Over the holiday period and start of the new year, SERIOUS PROGRESS has been made. One of the biggest, more fearsome and daunting obstacles that faced us was the META SCREEN.
In the META SCREEN in player should be able to see the entire solar system and be able to plot a course through the available planetoids in a meaningful way.
We already had a working model of the ALP black hole system, and Phill had previously implemented the randomly-generated planetoids actually populating the map so this was not the task at hand.
The difficulty was making this interface workable, and making it no only obvious and easy to use, but make the choices the player has available have an impact upon the game. That is still not 100% there, but it has shaped up considerably in the last month.
Here is a brief explanation of how it works:
1: MOTHERSHIP. This represents where the mothership is in the system. The small triangular arrow indicated the direction of thrust. When the player applies thrust to change the trajectory. the cost in fuel pips is demonstrated here as well (more on that later)
2: TRAJECTORY. The blue lines traces the current path through the system. This is physics-based and thus you can make it go wildly off-course, (which is something we have to control to balance things out) but also you can opt to spend some precious reserve to visit more planetoids, or avoid ones that don’t have the resources you want.
3: PLANETOID ICON. Above each targeted planetoid is a hexagonal representation of it’s class. This is not exhasutive, merely giving a rough indication of what you might expect to find upon visiting.
4: TARGET PLANETOID. Essentially the same as the regular planetoid icon, however the on-course instance is less transparent and the hexagonal ring around the actual body is thicker. This is where the player will be going next. Sometimes it could be on the other side of the overall system so it became apparent that indicating NEXT! was important.
5:RESOURCE RESERVES. The right hand bar indicates how many PIPS of energy currently held in the reserve. This is important because altering the trajectory will consume pips, and the player must be able to easily see how much energy is held in reserve in order to decide which planetoid to visit.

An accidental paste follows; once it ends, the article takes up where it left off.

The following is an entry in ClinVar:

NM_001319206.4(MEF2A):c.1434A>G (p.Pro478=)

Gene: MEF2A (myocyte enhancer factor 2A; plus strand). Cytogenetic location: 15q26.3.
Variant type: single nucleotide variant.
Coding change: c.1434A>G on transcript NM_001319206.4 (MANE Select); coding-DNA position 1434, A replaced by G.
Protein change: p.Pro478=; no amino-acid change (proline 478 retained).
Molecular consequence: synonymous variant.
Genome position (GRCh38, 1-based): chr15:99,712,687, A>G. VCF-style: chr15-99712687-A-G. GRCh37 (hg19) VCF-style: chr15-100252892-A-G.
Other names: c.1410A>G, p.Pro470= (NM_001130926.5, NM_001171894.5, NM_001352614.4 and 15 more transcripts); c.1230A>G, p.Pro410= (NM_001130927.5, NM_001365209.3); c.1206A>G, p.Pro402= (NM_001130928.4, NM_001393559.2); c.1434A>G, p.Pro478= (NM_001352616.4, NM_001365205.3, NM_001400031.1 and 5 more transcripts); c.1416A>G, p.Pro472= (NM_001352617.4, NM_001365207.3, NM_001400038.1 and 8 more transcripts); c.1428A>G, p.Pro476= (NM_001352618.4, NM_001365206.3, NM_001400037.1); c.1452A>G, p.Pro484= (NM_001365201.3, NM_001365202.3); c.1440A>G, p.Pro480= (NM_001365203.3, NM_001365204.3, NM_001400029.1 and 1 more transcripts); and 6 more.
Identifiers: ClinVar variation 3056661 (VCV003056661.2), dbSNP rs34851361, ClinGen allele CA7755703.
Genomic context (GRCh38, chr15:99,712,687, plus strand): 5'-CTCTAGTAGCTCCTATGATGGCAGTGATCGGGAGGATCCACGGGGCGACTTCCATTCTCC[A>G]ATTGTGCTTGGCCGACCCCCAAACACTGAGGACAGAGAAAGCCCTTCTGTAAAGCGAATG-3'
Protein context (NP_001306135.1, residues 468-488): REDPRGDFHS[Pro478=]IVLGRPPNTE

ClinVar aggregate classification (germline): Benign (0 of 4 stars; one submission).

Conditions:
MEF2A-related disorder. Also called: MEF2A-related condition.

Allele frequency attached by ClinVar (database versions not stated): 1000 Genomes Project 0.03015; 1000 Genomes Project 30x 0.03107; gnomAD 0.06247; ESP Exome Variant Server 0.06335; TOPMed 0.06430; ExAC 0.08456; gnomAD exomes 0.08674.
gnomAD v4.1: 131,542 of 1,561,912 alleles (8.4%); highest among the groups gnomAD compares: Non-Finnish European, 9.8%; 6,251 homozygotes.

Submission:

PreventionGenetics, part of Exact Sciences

This control system is not finished yet, and there will be more about it soon as we scrabble to make things balance out and function in the intended way, however things grind closer and closer to ‘playable’.
Unsurprisingly, simple questions like ‘what should the fuel counter look like?’ are some of the hardest to answer. The solution needs to be un-intrusive yet visually obvious as to what is going on.
We need our fuel bar to not only indicate the remaining level of power for the pod, but also to communicate the rate of power consumption. We don’t want to take pains to point out to the player how different actions (firing thrusters, using the tractor beam etc.) have different fuel requirements. Nobody wants to read pages of text before they get to start playing.
Another element required is, for want of a better term, the mothership’s energy cargo. As a mining vessel with absorption technology the mothership can dissolve and convert them to energy. The player dumps objects into the collection hopper to achieve this.
We need the player to be able to see the current amount of energy cargo as this will influence decisions about what to harvest from the environment and how quickly it is needed.
We have settled on a system of blocks that represent discreet units of power- each ‘pip’ is a full recharge of the pod’s fuel- that the player will be using. This will carry over between levels and will be expendable to redeem various improvements in a ‘levelling up’ fashion. Below is a video showing the first working pass of these two UI elements.